Whenever I sit down to write at my desk, there’s a standard list of soundtracks I always go to. In no particular order, I’ve listed these below.
Monument Valley Original Game Soundtrack (by Stafford Bawler, et al.)
Recommended by Shawn Blanc and I fully agree. I put the Monument Valley soundtrack on mostly when writing non-fiction since I find the mood it evokes to be quite nonintrusive. It helps me focus, get my writing done and doesn’t get in the way.
Angels in America (by Thomas Newman)
I’m a sucker for any music by Thomas Newman. The man is a genius (anyone who can keep a dry eye during Finding Nemo will probably disagree with me). His score for the HBO mini series “Angels in America” is evocative of broad sweeping landscapes and rich theatre. I love how a number of key themes are interwoven again and again in different styles and structures throughout.
Oxenfree (by scntfc)
I would hazard this soundtrack is an acquired taste and you would’ve had to play the game to understand this one. Oxenfree was a surprisingly addictive story-adventure game I played last year. The loopy time travel story was written with such style. The teenagers’ dialogue was very well written and the voice acting was great. Putting the soundtrack on whilst writing mysterious pseudo-scientific parts of my story went well together.
The Cider House Rules (by Rachel Portman)
A classic book & movie about growing up, finding your own path in life and how we view the people we look up to in our youth. The soundtrack carried such warmth that it helped set the mood for the warmer, family-oriented parts of my story.
Alan Wake (by Petri Alanko)
A soundtrack written for a game inspired by the stories of Stephen King. What’s not to like? The mysterious and broad sweeping score to the highly entertaining game from Remedy was a great companion during the more intense parts of my story.
Heavy Rain (by Normand Corbeil)
Can we spot a pattern here? I do find game soundtracks extremely useful in my writing, since they’re almost designed to get “out of the way” as you play a game. Although I would contest that with this soundtrack. The melodramatic (yet entertaining) PS3 game Heavy Rain features some of the most (in hindsight) hilarious scenes in gaming history (Press X to Shaun link). But the dramatic soundtrack helped to set the tone extremely well.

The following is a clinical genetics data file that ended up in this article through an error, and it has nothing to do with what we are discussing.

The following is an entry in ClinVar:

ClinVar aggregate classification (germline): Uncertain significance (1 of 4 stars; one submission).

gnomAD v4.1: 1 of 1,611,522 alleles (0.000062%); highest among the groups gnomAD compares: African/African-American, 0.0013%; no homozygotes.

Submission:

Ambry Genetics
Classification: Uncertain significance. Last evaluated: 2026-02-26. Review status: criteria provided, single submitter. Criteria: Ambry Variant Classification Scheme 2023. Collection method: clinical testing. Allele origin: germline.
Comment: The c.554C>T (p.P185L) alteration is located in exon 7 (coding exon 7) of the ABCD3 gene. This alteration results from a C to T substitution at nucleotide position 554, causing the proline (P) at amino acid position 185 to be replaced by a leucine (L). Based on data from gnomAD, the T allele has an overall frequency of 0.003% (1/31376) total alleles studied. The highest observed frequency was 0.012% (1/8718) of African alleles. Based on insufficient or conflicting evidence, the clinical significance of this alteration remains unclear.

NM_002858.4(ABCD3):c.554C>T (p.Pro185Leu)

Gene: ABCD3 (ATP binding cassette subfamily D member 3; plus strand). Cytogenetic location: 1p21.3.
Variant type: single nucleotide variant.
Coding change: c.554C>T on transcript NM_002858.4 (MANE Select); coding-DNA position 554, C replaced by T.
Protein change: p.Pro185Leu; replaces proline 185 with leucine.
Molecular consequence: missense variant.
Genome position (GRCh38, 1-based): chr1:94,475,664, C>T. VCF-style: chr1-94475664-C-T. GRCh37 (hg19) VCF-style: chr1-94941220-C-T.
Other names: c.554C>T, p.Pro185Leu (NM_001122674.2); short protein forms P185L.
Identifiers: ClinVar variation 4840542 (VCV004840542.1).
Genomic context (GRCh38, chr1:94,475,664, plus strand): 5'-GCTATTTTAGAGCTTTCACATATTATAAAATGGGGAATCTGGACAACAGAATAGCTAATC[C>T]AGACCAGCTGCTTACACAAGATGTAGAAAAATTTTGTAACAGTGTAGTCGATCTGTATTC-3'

Indiana Jones and the Last Crusade (by John Williams)
A classic movie with a classic John Williams soundtrack. Need I say more? An uplifting feeling of adventure and excitement permeates throughout. If you’re writing a fun action scene, the motorcycle scherzo will definitely inspire you!
Mass Effect 2 (by Jack Wall et al.)
The last one on this list. The Mass Effect games were great (particularly if you did some manual labour and fixed the ending using mods). No soundtrack captured the spirit of these three games (I’m choosing to ignore Andromeda) as well as the soundtrack to the second game. Composed by Jack Wall & others, the mood evoked is one of technological grandeur. The last run of the album (starting with Crash Landing and smoothly moving into the Suicide Run) has to be the greatest piece of music ever written to accompany an action scene.
Whilst I could go on, the ones that almost made the list were: Jade Empire (by Jack Wall), The Expanse (by Clinton Shorter), Journey (by Austin Wintory), Dragon Age: Origins (by Inon Zur) & Baldur’s Gate (by Michael Hoenig).
I hope you found this list useful. Sound off in the comments below: What’s your favourite music to write to?